First, here’s Jeff’s story:
Next, here’s Kristoff:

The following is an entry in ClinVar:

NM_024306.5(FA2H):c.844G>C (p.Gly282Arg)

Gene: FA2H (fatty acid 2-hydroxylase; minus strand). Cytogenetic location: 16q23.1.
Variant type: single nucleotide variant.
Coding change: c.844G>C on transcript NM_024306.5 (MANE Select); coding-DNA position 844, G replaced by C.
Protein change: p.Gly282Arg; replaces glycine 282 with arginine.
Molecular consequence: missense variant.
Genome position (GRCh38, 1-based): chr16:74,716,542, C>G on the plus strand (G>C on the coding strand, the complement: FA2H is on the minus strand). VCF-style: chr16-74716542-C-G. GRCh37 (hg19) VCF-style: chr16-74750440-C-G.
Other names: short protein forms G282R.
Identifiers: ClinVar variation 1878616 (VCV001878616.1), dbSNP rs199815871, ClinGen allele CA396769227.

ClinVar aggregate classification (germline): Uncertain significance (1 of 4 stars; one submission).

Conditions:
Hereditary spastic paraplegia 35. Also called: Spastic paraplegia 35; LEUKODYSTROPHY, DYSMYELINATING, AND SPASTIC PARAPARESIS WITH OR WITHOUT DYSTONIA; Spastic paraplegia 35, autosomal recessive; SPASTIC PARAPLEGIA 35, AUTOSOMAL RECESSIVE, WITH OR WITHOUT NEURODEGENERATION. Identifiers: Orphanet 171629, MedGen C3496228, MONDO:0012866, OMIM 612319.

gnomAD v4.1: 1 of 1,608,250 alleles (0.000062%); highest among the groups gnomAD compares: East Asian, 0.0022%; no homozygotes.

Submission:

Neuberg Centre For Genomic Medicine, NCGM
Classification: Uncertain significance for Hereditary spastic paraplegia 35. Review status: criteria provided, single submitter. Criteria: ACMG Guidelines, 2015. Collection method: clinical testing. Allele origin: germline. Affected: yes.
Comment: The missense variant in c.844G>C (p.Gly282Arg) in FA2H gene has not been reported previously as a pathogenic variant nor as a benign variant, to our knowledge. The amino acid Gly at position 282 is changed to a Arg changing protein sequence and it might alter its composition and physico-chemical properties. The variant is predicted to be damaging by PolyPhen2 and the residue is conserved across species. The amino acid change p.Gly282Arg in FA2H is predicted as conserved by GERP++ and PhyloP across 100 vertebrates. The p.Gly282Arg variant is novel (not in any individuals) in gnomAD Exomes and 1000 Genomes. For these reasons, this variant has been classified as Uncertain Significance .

Like many atheists, I began my life in a religious household. The religiosity of the family was definately proliferated by my mother. My father, who passed away in 2009, was a very logical person – an educated scientist / engineer. I remember him, at times, expressing some sense of skepticism. My mother, however, kept him, me, and my sisters in line with religion’s biggest two weapons.. fear and guilt. As we grew up my mother’s faith grew. Ironically enough she never really found a church that met her spiritual needs, so she began to teach us at home. Primarily, she followed the teachings of a televangelist, Dr. Arnold Murray, to teach us. I remember feeling very uncomfortable with the idea of prayer, especially publicly. It felt awkward and stupid. I remember my mom encouraging me to speak in tongues and all I could do is laugh, it seemed so ridiculous. I think the seeds of skepticsim had been planted at an early age, but I kept believing just because my mother loved me, and I didn’t want to even think that she could be entirely wrong about something. The years went by, we all went to college, got married, had kids, etc. When I finished my masters degree I became very interested in reading books about evolution and evolutionary psychology. The first book I read was “Sex at Dawn” by Christopher Ryan. (Yes I’m a little bit of a perv, so what?) Although the read was interesting, it also challenged my sense of belief in Christian morality and sexual repression. Logic seemed to conflict greatly with my spiritual beliefs. I still wanted to believe so I continually adjusted my faith to fit the new information I would read. I listened to hours of Dr. William Lane Craig debate atheists. I read C.S. Lewis too; I was hoping something would allow me to do the mental acrobatics necessary to keep my faith. Then, I read Sam Harris and Richard Dawkins. Wow. I remember my heart pounding at times as I flipped through “The God Delusion”. It was so logical, it made so much sense. Finally I watched a video by Neil Degrasse Tyson explaining the lack of religiosity in science. That was enough for me. I decided at that point to be done with supernatural beliefs. The guilt, shame, and close mindedness of religion had molded my personality in a way I was not happy with. I decided to make a change. I left religion. I came out to my mother, I think she died a little inside. My sister went into panic mode sending me books and dvd from Christian authors. When I ask to discuss their beliefs and challenge them with science and logic, they shut down and tell me they will “pray for me”. Thanks.. I guess So here I am, in Texas, as an atheist among an overwhelming majority of believers. It’s very hard to stay quiet, but I do. The one dominant philosophical idea I stick with is this: There is no god. Nobody cares for humans, but humans. I need to input more positive energy in this world than I take from it. I find myself being MUCH nicer and more generous. I challenge my beliefs about race, sexuality, and I’ve open my mind to actually LISTEN to others feelings. I’ve never felt more alive and happy. In closing, I will share something I think about often – Christians say you need to be “saved” to feel full and happy. I couldn’t agree more. I was saved from religion with logic and reason. Pragmatic thinking and compassion saved me from a closed heart and mind. Religion doesn’t save, it suspends. Atheism is the true savior.